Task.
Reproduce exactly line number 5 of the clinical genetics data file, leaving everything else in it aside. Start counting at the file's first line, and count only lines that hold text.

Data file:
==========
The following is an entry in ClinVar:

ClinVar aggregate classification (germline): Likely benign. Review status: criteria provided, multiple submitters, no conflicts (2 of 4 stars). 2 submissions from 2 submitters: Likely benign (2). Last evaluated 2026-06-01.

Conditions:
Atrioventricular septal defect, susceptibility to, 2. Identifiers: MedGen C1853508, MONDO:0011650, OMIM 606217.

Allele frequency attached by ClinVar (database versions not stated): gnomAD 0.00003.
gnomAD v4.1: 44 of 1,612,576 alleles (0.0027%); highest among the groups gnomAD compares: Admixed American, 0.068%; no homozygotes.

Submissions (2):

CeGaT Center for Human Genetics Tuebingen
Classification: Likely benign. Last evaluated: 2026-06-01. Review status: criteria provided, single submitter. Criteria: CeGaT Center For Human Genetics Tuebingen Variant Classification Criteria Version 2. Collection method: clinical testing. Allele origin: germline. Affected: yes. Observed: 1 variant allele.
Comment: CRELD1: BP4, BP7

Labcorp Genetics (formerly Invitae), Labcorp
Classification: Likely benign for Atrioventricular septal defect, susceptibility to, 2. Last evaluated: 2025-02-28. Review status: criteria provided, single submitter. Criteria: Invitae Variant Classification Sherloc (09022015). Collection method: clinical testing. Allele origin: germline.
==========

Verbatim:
Allele frequency attached by ClinVar (database versions not stated): gnomAD 0.00003.